AMY J. BARRY, Special to the Day
"Echoes of Egypt: Conjuring the Land of the Pharaohs" doesn't approach ancient Egypt as ancient history.
Instead, the large-scale exhibition, which just opened at the Yale Peabody Museum of Natural History, takes a holistic view of the ancient civilization and the impact of its art, architecture, language and literature, on cultures around the world and through the centuries.
Ancient and modern art and artifacts tell the story of early Egyptian civilizations alongside antique books, "magical gems," dioramas, interactive displays and a section illustrating the meaning and evolution of hieroglyphs - and, of course, a real "live" mummy.
A prime example of ancient Egypt's enduring presence in modern society is the entranceway to the exhibition. Visitors walk through a scaled-down reproduction of the gateway to New Haven's Grove Street Cemetery that mirrors monuments of the ancient Nile Valley. Henry Austin designed the gateway in 1839 and constructed locally in 1848.
There have been countless Egyptian revivals worldwide but, as Colleen Manassa, the exhibition curator and associate professor of Egyptology at Yale points out, this is "one of the most diverse collections of ancient Egyptian-influenced objects ever assembled."
She adds, "Exhibits that are so-called Egyptomania or Egyptian Revivals begin with Napoleon's invasion, so they only cover the last 200 years-we cover the last 2,000 years."
Manassa says the exhibit attempts to answer the "why" behind Egyptian revivals rather than just the "how," and that this is the first time this concept of Egyptosophy (the inclusion of ancient Egypt's magical and religious symbolism by later cultures) has been included in an overall exhibit about the ancient culture.
"We show the reputation of Egypt as a land of wisdom and magic and how it is that reputation which may have contributed to Egypt remaining so popular throughout the world in all of these different cultures for the past 2,000 years," Manassa notes.
A whole section of the exhibit, titled "Mummy-Mania," focuses on the cultural fascination with mummies through various media. The centerpiece is a diorama - created by artists at the Peabody Museum - of a family watching a mummy "unwrapping" event in Philadelphia during the 19th-century.
Manassa believes mummies are so intriguing because they have achieved a type of immortality unlike a body that is not visible, that is preserved under the ground. In modern burials or even cremations, the human form is not preserved in the same way, she points out.
"I think we're fascinated to be able to look into the face of an ancient individual who lived possibly 3,000 or even 4,000 years ago," she says.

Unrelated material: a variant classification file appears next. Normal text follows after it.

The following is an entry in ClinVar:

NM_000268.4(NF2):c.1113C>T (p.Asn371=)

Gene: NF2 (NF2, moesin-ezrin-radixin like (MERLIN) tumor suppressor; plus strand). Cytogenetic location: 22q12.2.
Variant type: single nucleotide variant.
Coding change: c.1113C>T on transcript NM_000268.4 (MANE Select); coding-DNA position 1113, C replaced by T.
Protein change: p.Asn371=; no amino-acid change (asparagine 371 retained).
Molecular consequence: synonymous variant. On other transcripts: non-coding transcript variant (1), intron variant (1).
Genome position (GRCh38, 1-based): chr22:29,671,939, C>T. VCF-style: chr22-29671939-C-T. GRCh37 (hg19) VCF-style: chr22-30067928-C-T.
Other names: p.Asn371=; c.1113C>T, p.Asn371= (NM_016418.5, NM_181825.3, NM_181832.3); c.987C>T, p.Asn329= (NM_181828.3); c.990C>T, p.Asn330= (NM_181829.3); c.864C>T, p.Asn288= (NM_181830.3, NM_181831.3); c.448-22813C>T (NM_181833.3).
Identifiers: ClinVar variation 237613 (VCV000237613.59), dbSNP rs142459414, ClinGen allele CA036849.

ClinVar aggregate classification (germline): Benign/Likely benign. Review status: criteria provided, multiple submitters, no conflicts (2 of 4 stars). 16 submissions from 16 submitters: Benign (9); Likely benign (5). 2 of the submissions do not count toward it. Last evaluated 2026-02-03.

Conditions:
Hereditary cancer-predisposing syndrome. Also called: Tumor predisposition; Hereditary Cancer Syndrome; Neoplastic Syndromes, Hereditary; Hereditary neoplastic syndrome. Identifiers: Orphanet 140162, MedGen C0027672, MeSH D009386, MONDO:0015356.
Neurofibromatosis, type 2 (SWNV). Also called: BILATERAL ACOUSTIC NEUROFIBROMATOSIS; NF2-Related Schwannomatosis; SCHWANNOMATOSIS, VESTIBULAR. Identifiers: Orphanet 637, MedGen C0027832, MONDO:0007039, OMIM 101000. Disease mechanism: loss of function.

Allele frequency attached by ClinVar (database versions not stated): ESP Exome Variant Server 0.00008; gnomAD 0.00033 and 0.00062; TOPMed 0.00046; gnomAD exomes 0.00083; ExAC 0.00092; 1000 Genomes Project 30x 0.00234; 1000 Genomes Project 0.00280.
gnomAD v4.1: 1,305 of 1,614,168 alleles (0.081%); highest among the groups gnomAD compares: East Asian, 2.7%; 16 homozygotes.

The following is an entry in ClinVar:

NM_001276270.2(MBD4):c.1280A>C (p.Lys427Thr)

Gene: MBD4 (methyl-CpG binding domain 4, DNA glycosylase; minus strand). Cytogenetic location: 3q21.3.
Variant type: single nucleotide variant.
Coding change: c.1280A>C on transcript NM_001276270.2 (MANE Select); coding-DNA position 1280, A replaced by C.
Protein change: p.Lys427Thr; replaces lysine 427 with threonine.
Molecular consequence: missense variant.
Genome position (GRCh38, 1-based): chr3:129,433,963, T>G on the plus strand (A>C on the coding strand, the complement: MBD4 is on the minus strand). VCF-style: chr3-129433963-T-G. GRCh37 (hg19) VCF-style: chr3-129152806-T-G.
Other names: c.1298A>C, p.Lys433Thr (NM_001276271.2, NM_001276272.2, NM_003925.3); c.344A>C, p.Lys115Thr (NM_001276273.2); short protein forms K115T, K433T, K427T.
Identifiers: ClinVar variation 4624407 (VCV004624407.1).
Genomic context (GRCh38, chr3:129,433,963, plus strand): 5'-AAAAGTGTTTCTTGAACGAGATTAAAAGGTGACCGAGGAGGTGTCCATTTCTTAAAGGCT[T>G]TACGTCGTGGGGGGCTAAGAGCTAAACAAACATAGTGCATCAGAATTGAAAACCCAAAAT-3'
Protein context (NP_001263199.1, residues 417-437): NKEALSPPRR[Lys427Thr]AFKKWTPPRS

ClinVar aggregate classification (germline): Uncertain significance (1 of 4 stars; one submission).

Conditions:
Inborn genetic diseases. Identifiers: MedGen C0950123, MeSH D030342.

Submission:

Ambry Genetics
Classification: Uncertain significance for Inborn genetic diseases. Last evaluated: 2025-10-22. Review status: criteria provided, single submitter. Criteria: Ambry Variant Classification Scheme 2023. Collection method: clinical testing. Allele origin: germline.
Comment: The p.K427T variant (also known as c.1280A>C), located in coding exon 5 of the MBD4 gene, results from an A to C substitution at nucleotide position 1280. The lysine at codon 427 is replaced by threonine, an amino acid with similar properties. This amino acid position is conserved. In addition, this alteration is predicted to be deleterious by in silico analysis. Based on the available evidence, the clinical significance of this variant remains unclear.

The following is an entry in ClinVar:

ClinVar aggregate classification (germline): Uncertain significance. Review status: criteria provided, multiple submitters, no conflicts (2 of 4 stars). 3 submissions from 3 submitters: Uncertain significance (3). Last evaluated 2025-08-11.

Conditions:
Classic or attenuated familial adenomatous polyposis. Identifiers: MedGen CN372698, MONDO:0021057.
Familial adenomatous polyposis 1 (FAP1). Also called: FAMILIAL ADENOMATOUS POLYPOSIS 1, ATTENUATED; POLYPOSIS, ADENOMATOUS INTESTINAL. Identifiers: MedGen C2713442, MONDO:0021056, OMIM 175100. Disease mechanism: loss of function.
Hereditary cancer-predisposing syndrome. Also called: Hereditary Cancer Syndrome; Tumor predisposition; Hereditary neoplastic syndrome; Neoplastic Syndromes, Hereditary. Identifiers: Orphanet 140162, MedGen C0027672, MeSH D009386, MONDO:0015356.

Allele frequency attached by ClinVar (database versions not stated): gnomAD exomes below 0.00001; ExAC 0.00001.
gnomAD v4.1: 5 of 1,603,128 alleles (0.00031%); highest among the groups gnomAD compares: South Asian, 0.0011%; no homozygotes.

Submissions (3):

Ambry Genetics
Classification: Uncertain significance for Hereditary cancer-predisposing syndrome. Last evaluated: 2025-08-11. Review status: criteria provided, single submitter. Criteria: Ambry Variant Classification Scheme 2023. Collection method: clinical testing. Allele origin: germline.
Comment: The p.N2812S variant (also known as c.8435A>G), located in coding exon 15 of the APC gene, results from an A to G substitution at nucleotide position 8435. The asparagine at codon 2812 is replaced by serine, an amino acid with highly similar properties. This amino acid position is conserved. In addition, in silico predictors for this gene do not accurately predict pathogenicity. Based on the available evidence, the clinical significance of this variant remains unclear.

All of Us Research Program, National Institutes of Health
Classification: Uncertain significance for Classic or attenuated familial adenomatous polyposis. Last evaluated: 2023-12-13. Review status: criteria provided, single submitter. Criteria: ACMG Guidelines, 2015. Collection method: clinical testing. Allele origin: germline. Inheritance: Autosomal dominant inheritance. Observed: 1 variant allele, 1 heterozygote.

"She's phenomenally well-preserved," Manassa adds, referring to the mummy in an ancient Egyptian case on loan from the Barnum Museum.
Other aspects of Egyptian revival in the exhibit include Egyptian-style objects from ancient Sudan, and reproduction of a 13th-century Italian sphinx using cutting-edge 3-D printing technology.
Another unique object on view is an unusual copy of a medieval Arabic attempt to translate hieroglyphs never before seen in the U.S., on loan from Bibliotheque nationale de France.
Manassa points to "Love's Labour Lost" by Edwin Longsden Long (1829-1891), one of the most successful painters of the Victorian period, as "one of the best examples of Egyptianized painting." On the large canvas on loan from the Dahesh Museum, a group of women are gathered and the artist has captured ancient Egyptian daily life, down to the last artifact and detail in the foreground and background.
The main point Manassa says she's trying to make in this exhibit is the universality of the appeal of ancient Egyptian civilization and that it predated any prejudices or creeds that exist in the modern world.
"I tried as much as possible to make that something that's very clear through the juxtaposition of all these different objects and also highlighting just how rich the holdings are at Yale University with some really key loans from other generous learning institutions," she says.
"I wanted to create an exhibit that really showcases this universal appeal of ancient Egypt - and that it's not just a Western phenomenon," she adds, "but it's something that ties people across time and across many different places.
"When we learn about history, history continues to live for us."